General Aviation Loses Altitude

Jan. 13, 2005
By John S. McClenahen Like the horizon in Kansas, 2003 is looking pretty flat to general aviation manufacturers. There simply won't be much change from 2002, a year that saw both shipments and billings of airplanes manufactured worldwide decrease about ...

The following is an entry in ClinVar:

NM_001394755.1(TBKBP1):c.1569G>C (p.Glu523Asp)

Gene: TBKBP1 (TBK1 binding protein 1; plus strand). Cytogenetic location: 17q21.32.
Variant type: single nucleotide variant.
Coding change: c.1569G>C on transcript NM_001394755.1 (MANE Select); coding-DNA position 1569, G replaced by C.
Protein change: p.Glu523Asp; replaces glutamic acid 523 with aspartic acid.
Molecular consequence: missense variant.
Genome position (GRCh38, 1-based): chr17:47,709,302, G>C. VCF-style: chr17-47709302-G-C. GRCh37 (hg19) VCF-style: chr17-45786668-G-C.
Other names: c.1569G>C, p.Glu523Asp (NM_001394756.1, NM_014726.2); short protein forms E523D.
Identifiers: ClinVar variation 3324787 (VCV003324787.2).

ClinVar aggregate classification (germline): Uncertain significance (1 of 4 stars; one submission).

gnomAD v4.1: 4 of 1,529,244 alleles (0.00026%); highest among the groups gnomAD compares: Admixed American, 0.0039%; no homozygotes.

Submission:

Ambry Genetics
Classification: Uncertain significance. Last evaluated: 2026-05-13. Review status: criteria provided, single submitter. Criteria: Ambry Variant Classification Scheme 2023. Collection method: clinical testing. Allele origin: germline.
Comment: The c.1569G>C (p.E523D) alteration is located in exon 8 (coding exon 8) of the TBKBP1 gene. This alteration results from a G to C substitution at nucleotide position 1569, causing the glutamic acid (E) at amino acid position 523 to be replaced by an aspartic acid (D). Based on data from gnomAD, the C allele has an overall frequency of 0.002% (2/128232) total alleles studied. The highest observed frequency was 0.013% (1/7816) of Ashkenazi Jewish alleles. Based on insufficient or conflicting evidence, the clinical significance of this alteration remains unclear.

ByJohn S. McClenahen Like the horizon in Kansas, 2003 is looking pretty flat to general aviation manufacturers. There simply won't be much change from 2002, a year that saw both shipments and billings of airplanes manufactured worldwide decrease about 15%. Total shipments of piston-powered planes, turboprops and business jets declined to 2,539 last year, 15.2% below the 2,994 shipments in 2001, says the Washington, D.C.-based General Aviation Manufacturers Association (GAMA). Total billings decreased to $11.9 billion in 2002, 14.4% under 2001's $13.9 billion. For planes manufactured in the U.S., shipments totaled 2,214 last year, down 15.9% from 2,634 in 2001. Billings were $7.8 billion in 2002, down 9.9% from $8.9 billion in 2001. "We have all established our production schedules, and they are likely to only slightly increase, even if the [U.S.] economy immediately starts to grow at a healthy rate," says W.W. Boisture Jr., GAMA's chairman and president of Gulfstream Aerospace Corp.

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